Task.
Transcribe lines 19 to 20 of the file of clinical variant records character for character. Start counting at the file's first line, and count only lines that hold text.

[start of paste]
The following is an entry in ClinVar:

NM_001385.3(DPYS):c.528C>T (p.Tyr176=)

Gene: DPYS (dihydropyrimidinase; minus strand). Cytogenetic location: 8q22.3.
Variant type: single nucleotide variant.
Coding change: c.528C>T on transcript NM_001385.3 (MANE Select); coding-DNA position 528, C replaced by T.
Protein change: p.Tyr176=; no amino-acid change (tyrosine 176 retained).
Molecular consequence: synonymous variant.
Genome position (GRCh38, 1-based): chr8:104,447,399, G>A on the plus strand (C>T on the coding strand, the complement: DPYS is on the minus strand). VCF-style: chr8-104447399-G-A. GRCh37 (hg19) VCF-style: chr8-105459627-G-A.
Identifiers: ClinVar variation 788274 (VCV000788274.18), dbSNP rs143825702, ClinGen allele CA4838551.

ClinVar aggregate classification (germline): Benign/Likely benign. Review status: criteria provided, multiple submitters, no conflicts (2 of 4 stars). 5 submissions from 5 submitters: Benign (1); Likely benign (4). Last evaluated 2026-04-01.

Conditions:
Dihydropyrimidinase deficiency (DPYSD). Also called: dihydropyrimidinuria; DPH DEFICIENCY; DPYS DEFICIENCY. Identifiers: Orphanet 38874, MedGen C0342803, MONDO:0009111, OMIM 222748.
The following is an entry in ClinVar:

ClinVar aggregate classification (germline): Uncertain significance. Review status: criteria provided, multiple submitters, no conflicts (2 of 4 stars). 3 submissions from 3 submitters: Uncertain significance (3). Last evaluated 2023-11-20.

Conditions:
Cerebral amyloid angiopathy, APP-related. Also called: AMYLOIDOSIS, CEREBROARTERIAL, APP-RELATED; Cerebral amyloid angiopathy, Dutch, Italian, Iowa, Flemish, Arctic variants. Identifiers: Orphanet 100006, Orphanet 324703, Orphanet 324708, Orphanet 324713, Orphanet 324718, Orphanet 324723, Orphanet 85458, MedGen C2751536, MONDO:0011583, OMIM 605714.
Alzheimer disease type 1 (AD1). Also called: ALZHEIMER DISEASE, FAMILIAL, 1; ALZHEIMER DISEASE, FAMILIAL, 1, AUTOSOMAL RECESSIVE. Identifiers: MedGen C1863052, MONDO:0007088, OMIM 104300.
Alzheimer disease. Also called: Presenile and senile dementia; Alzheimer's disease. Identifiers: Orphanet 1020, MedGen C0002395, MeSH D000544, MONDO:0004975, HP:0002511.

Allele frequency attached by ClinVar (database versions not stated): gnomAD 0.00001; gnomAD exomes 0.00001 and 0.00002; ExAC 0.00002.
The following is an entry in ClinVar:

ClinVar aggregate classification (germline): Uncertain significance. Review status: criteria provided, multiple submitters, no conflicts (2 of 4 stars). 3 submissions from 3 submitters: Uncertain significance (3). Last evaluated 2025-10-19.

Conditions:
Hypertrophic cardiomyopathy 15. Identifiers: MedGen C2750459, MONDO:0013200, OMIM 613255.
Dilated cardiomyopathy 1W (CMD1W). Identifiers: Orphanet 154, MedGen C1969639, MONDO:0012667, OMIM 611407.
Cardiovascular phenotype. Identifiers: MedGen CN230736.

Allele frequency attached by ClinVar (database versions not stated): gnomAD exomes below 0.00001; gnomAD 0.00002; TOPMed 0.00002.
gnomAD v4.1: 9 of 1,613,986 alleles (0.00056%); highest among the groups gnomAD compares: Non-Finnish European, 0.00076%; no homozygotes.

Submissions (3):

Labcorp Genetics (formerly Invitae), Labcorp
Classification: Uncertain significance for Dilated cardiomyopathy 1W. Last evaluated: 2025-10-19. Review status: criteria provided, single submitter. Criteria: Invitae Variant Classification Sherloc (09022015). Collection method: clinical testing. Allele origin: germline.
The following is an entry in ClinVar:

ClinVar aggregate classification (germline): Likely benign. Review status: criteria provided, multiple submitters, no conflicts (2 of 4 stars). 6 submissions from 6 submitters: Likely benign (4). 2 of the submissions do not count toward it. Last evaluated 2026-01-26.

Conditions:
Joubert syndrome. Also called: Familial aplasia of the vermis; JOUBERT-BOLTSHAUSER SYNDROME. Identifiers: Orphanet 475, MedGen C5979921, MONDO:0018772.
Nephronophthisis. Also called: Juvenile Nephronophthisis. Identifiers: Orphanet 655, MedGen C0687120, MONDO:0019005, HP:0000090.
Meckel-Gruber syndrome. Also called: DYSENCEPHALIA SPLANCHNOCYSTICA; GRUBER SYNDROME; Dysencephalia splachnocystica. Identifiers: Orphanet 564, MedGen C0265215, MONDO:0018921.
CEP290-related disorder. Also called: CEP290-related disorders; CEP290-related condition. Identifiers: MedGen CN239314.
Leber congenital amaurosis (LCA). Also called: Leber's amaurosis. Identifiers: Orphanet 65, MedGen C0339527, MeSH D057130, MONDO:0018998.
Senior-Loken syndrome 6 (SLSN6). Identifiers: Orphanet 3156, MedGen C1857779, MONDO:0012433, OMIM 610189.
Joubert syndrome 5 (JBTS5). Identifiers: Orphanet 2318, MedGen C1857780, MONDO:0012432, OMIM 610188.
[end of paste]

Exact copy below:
Allele frequency attached by ClinVar (database versions not stated): gnomAD 0.00001; gnomAD exomes 0.00001 and 0.00002; ExAC 0.00002.
The following is an entry in ClinVar: